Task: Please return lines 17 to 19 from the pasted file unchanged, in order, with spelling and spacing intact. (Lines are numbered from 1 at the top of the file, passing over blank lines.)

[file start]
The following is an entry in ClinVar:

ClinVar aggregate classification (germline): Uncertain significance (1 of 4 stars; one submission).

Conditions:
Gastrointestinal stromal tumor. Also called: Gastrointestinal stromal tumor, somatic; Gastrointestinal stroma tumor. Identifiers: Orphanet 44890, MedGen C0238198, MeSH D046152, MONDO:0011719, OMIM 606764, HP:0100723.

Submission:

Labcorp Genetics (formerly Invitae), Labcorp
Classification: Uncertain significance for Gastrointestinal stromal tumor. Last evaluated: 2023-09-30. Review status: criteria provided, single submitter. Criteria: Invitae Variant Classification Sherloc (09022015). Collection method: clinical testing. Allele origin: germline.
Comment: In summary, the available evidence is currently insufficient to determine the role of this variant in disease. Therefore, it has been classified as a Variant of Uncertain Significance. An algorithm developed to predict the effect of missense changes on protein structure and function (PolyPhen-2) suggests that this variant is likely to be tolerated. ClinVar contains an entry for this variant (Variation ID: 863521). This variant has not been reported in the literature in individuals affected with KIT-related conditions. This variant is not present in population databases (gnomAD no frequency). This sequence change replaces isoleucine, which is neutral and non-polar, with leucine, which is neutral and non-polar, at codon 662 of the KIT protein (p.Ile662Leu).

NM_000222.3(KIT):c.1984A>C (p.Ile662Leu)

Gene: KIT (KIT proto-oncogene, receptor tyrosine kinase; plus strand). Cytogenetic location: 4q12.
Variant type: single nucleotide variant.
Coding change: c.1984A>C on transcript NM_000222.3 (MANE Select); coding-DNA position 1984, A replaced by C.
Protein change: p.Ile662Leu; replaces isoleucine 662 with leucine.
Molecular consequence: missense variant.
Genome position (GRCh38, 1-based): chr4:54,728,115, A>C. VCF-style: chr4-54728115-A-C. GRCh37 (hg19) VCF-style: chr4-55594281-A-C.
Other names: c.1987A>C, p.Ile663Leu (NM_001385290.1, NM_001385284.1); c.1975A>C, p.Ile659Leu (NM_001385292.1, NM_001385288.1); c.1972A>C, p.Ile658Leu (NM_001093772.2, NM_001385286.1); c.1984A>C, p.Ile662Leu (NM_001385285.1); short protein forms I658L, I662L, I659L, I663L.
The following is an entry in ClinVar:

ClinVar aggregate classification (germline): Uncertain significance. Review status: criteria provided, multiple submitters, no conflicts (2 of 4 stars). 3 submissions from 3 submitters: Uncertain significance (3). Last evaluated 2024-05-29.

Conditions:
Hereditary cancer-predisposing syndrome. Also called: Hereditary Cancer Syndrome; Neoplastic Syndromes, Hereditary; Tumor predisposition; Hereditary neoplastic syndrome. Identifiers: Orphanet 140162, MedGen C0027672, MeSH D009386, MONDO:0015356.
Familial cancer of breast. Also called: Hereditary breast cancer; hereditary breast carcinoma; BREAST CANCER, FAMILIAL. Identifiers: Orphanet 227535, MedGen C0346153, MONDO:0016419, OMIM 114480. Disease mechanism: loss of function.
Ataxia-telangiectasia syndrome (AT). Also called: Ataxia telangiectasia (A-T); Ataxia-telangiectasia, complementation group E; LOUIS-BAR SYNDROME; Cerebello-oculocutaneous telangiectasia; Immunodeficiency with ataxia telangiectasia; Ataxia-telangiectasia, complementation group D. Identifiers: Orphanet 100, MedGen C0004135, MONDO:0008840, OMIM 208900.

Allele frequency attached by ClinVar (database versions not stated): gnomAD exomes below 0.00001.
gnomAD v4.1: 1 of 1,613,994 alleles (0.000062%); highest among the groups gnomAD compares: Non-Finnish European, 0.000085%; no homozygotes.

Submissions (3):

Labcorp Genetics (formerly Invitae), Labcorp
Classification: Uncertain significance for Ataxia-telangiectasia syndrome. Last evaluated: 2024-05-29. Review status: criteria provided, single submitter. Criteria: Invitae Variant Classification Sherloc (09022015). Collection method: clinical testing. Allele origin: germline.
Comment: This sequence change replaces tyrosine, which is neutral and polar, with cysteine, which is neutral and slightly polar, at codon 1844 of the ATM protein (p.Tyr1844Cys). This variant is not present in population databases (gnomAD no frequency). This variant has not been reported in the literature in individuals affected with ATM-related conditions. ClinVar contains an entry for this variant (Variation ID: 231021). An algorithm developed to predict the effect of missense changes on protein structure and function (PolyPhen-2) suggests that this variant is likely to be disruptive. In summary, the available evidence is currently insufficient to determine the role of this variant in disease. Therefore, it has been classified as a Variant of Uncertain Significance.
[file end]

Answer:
The following is an entry in ClinVar:

ClinVar aggregate classification (germline): Uncertain significance. Review status: criteria provided, multiple submitters, no conflicts (2 of 4 stars). 3 submissions from 3 submitters: Uncertain significance (3). Last evaluated 2024-05-29.

Conditions: